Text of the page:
It’s not smooth sailing for Ethereum in the countdown to Constantinople
Things seemed to be progressing smoothly so far, but only time will tell how it all turns out.
- The Constantinople update
iswas due on 16 January.
- Things did appear to be proceeding smoothly in the lead-up and it
iswas not expected to be contentious.
- At least one fringe group has said it will be creating its own hostile fork. It's not clear whether they will follow through or if anyone will pay attention to it.
Update 16/1/2019: It's been delayed. Here's why.
Constantinople will be arriving at Ethereum block number 7,080,000, which is due on 16 January. It's been relatively smooth sailing so far, with approximately 50% of all nodes checking in as fork-ready.
The Ethernodes forkwatch overview is showing only 16%, but as Ethereum developer Afri Schoedon points out, it's off by orders of magnitude since it picks up a lot of other nodes that aren't actually part of the Ethereum network and which don't need to upgrade. An API that's intended to only pick up actual Ethereum network nodes is showing about 50% readiness.
This is probably more than enough, he says, as long as the nodes that actually matter are among the 50% that have updated in preparation for the fork. These include miners, pools, exchanges and other tools and service providers. The individual end users are typically the most lax with the updates, while the rest need to upgrade if they want to keep their revenue streams and viability intact.
"I think we are well prepared," he said.
It might be a reassuring note ahead of the mildly contentious Constantinople fork and after a couple of delays.
First, a potential vulnerability was discovered ahead of the testnet launch, which pushed things back five days. And then when the testnet did launch, another bug was discovered which saw Constantinople's launch date rolled over to 2019.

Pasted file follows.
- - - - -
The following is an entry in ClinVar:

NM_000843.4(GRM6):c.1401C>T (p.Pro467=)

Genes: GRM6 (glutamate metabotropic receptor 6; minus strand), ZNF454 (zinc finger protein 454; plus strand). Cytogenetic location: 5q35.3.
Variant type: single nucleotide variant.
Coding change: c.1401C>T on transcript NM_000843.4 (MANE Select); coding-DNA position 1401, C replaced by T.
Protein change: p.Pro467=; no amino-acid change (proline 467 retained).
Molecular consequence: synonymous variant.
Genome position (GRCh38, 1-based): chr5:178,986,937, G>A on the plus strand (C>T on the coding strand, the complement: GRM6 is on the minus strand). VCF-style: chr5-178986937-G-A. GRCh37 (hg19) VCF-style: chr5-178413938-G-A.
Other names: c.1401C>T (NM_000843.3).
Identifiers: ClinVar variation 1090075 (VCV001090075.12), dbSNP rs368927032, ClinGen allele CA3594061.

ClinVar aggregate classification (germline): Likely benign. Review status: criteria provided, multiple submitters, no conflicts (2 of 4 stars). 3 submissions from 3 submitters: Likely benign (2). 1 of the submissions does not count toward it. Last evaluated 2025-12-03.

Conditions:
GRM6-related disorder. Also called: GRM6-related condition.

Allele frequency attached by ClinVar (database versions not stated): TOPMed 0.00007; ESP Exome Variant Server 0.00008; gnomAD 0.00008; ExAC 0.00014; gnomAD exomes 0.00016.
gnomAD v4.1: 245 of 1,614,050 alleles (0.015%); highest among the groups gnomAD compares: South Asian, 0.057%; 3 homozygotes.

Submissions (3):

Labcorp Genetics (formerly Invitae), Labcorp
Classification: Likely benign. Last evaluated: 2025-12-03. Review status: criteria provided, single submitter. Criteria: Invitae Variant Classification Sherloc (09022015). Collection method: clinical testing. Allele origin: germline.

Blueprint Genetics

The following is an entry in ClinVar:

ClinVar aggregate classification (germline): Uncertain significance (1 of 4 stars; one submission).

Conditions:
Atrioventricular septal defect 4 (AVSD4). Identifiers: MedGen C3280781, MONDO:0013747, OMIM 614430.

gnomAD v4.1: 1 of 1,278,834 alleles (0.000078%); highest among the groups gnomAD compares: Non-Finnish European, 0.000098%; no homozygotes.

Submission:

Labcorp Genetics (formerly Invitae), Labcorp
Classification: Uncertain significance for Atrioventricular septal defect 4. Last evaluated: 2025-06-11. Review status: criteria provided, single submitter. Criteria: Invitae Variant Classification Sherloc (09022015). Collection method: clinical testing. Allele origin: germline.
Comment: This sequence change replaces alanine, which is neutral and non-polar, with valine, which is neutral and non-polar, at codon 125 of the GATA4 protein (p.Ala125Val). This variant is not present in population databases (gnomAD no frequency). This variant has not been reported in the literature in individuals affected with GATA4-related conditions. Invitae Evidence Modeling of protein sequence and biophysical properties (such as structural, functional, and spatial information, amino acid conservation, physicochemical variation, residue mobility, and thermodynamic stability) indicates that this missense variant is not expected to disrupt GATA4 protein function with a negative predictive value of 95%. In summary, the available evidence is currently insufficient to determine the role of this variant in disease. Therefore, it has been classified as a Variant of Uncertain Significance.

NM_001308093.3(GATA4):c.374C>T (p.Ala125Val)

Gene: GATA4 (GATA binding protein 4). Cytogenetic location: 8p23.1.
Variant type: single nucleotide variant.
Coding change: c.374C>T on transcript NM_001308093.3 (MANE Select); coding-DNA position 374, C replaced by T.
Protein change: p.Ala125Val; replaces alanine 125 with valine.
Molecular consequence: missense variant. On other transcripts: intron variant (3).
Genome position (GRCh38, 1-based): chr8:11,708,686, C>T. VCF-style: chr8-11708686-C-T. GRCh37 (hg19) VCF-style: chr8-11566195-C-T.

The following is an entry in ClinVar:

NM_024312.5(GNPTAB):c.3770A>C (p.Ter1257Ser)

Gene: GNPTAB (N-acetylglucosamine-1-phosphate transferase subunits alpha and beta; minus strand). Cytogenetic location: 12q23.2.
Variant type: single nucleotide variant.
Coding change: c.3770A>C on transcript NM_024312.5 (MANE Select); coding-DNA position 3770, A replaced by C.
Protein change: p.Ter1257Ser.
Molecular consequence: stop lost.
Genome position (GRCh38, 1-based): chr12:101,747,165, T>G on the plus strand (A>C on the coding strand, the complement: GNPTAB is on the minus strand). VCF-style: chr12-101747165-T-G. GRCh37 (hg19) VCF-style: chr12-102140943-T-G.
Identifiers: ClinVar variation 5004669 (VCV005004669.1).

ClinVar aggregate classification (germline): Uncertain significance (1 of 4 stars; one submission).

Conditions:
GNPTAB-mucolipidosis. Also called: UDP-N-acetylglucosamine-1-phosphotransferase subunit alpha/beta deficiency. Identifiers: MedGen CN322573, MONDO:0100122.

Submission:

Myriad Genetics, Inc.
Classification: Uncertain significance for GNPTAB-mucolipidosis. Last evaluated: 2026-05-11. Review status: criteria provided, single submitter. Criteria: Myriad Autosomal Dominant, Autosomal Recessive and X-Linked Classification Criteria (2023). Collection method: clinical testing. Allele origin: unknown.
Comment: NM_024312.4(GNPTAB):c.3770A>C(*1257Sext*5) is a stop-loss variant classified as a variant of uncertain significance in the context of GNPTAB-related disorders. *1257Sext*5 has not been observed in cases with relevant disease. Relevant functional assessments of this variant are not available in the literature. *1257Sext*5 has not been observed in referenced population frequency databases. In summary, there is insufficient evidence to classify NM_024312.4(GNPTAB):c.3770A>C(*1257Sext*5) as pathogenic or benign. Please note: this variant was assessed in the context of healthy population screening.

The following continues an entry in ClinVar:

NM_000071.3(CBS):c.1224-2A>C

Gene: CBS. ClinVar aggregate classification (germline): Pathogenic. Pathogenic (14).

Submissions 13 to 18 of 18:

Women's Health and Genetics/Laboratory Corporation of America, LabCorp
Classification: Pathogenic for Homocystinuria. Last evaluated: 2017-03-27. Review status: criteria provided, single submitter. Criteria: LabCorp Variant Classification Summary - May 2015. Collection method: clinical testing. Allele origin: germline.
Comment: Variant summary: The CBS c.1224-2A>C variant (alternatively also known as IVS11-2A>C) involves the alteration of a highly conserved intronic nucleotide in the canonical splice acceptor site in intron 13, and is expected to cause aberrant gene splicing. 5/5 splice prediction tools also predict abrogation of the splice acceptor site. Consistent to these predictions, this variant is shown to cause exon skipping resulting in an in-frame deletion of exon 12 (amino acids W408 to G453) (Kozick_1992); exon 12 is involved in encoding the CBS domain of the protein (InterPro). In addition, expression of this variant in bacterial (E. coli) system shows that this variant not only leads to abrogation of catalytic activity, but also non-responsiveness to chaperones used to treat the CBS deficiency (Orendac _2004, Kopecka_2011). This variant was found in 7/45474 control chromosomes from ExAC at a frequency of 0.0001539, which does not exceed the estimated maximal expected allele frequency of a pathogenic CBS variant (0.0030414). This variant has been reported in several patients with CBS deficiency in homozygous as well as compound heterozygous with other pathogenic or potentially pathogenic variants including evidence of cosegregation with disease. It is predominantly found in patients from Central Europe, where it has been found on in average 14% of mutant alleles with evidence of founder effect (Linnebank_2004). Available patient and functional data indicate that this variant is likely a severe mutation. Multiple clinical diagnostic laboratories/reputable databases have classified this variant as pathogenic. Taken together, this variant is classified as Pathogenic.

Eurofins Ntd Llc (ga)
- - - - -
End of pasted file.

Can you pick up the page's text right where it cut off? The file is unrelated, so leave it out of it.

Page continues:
There have also been debates around one of the updates.
Among other upgrades, the controversial EIP 1234 will be implemented, dropping the miner block reward from 3 ETH to 2 ETH, and delaying the difficulty bomb by 12 months. This has naturally caused some consternation among miners, many of whom are already operating on thin margins in the bearish markets. This economic angst has led to some concerns of a contentious fork and predictions of a miner uprising.
Essentially, the fear is that the miners will en masse refuse to update their clients ahead of the launch in an effort to hold the network hostage until their demands (such as scrapping EIP 1234) are met. But based on the number of nodes updating so far, and general sentiment in the digital air, no one's really worried about this happening.
It might help that the reduced block reward, dubbed "the thirdening," will also be reducing Ethereum's inflation rate. Assuming there's any kind of economic logic behind Ethereum's prices, this might see a price increase. Of course, Constantinople has been a long time coming and so the inflation reduction might already be priced in.
A competing ProgPoW fork
Although there are no real concerns of a major fork or big miner pushback, at least one fringe developer has announced that he will be creating a competing ProgPoW Ethereum fork at the same time. Ikmyeong Na, the developer behind that fork, is demanding that ProgPoW be introduced in the Constantinople update as recently as 5 January.
The basis of the fork is his assertion that the Ethereum Foundation will never want to implement ProgPoW out of fear of ASIC miners responding with a hostile fork of their own. This is at odds with the most recent decision among Ethereum core developers to tentatively move towards ProgPoW by scoping it out, testing it in more detail and laying out a timeline for potential implementation.
As is often the case with fringe groups, Na has claimed that he's being censored. It's not entirely clear whether he's actually being censored or if people just aren't giving his ProgPoW demands much attention.
"I proposed an earlier adoption of ProgPoW to Ethereum Foundation, to make ASICs obsolete before we have a next issuance reduction for POS switch," Na explained. "However, my voice was censored and I received personal insulting and harassment from one of the core developers of Ethereum foundation. So today, I declare a war between ASIC manufacturers and the enemy of GPU miners and to make a forkable node to reflect miner’s voice again, to achieve network decentralization and a stable, sustainable world computer platform."
It's not clear whether that fork will go ahead or get any traction or if miners know that they're meant to be at war right now.
On the whole, it seems to be smooth sailing in the lead-up to Constantinople. But only time will tell whether things end up going as smoothly as it looks like they will.
Disclosure: At the time of writing, the author holds ETH.